BIO: Maxwell Nee is the Managing Partner of OENO Wine & Whisky Investment. He’s a multi-award-winning entrepreneur making alternative investments in wine and whisky.
STORY: Maxwell bought an apartment in an off-plan contract and paid 45,000 Australian dollars as a downpayment. He was to pay the balance once the apartment was complete in about 36 months. Mid-project, he realized the deal was not worth it, so he pulled out of the contract and lost his downpayment.
LEARNING: Slow down and think about something before you commit. It’s okay to walk away from a bad investment.
“When you get fully committed to an investment, you only find reasons to fall more in love with it. Then it becomes harder and harder to walk away even if it looks bad.”
Maxwell Nee is the Managing Partner of OENO Wine & Whisky Investment. He’s a multi-award-winning entrepreneur who earns his investors a recession-proof and market-beating return with wine and whisky alternative investments.
When Maxwell was 21, he was in Brisbane, Australia, and the city was in the middle of a transition where everyone living in houses started to live in apartments. This led to developers building apartments everywhere, creating a massive oversupply.
Maxwell decided to move with the trend and bought an apartment off-plan. The apartment was worth about AUD 450,000, and since the apartment wasn’t built yet, Maxwell would pay a 10% deposit and clear the balance after settling in—about 36 months later. He was absolutely in love with this plan from the moment he walked into the showroom. Maxwell used to watch the show Suits and always admired one of the lead character’s New York apartments—the showroom looked like this apartment. Maxwell was in love with the lifestyle of a young professional living in New York City. So he was sold on the property and didn’t even really care about the price.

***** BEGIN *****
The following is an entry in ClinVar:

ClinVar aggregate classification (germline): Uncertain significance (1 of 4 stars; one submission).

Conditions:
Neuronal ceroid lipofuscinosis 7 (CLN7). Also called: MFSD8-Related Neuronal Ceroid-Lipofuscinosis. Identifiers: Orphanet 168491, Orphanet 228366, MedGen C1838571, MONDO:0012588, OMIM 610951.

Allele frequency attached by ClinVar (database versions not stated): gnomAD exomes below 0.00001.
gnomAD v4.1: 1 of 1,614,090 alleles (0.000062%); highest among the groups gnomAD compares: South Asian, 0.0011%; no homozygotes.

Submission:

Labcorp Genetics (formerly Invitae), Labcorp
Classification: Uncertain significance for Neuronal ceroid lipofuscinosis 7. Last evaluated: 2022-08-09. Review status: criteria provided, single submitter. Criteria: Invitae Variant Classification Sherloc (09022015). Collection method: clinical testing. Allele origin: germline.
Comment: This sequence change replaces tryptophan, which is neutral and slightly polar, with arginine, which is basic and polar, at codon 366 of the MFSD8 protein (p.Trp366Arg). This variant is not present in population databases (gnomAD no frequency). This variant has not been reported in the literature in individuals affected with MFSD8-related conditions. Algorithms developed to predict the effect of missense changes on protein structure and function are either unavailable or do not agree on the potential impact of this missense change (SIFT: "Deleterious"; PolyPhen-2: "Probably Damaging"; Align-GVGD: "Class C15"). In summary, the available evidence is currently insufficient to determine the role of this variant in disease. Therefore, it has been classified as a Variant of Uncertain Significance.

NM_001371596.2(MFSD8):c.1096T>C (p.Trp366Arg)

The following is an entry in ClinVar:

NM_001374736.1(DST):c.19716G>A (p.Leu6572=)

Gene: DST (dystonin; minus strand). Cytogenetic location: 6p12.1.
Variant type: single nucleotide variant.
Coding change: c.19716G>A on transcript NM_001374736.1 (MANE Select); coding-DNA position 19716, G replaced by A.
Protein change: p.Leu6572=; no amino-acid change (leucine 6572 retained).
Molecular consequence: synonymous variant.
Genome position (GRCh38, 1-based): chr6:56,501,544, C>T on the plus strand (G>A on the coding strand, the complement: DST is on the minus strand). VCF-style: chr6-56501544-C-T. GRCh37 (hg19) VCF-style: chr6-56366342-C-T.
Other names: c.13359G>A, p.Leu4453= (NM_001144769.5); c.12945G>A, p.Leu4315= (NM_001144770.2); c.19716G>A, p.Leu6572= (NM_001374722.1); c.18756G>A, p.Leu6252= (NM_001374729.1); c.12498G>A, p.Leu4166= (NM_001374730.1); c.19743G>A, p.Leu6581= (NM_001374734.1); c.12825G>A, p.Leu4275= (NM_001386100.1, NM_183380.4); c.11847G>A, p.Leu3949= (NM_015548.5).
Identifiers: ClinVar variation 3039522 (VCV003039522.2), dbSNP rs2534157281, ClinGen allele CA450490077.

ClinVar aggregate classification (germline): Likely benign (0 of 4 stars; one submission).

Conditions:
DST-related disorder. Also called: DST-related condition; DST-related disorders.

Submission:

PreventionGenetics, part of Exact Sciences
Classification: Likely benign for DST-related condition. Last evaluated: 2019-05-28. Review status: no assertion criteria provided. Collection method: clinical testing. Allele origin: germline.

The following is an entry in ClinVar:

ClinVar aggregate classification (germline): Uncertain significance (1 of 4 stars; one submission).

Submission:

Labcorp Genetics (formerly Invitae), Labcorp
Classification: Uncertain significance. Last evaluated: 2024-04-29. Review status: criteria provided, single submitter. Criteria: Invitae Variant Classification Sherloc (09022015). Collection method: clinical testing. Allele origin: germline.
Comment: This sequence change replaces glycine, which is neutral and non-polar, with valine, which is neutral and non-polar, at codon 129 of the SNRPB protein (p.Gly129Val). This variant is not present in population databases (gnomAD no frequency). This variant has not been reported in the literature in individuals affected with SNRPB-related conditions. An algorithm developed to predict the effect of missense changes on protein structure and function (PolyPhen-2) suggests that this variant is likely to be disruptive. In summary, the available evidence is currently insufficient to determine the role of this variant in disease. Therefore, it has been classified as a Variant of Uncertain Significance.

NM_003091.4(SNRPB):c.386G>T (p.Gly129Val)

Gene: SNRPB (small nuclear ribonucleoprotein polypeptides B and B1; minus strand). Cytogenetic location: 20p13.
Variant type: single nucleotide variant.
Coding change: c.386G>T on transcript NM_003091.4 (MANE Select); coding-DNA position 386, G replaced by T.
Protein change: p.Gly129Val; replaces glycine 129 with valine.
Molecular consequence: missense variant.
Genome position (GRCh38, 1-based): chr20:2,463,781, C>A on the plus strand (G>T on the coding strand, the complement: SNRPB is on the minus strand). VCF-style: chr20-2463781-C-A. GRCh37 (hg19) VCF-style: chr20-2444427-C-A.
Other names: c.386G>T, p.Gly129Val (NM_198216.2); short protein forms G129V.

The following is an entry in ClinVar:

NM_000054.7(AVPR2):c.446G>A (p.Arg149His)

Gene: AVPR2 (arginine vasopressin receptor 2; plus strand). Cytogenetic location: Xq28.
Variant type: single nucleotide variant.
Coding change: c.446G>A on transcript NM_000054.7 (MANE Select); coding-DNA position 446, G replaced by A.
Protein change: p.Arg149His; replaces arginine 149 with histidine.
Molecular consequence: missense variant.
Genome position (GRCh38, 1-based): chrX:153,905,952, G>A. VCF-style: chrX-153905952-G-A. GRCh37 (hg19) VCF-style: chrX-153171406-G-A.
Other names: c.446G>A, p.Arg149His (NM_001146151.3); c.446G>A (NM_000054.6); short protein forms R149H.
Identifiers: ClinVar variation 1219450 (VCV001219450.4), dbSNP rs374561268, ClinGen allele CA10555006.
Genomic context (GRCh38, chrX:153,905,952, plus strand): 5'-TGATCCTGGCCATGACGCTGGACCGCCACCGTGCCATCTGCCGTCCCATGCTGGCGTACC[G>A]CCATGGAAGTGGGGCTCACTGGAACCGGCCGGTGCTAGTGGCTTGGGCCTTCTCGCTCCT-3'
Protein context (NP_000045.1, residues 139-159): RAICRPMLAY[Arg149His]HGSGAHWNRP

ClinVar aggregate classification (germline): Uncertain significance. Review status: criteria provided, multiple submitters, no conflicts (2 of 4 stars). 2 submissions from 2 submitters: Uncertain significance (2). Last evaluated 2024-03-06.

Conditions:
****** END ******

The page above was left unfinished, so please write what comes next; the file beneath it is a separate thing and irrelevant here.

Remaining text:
Maxwell borrowed money for the deposit and spent three months picking furniture, forks, cups, glasses, crystals, whiskey tumblers, and all this stuff in readiness to live in his dream apartment. All this excitement distracted him from doing any due diligence. Maxwell didn’t look at the metrics or research the developer. He simply signed an unconditional contract which meant that no matter what happened, he wouldn’t get out of the contract.
About halfway through the project, Maxwell saw an article saying that because the place was so city-centric (it was in a boisterous place), and so the developer was legally obligated, according to the local council, to invest $10 million in triple-glazed glass. This was to protect the occupants from the noise. This was not good for the investors because it meant the developer would take that $10 million from them.
Maxwell worked at the bank at the time. So he went to get a loan to pay the remaining amount. The valuer went to value the property and informed Maxwell that he could only value it at 88% of what he had signed up for. So his expected value of the apartment was already 12% down. Maxwell started forecasting how long it would take him to return to parity and realized it would be about seven or eight years. It was such a losing position.
Maxwell’s loan was approved, but he decided last minute to walk away, even if it meant losing his deposit of $45,000. The developer tried to extract the balance from Maxwell, so he returned to his agent, who helped him find a replacement buyer. The new buyer only signed the deal because Maxwell signed over his deposit to them.
Put your hand up more and seek an expert instead of blindly getting into something you don’t know about.
Maxwell’s number one goal for the next 12 months is to educate and empower as many people as possible and guide them in their investment journey.
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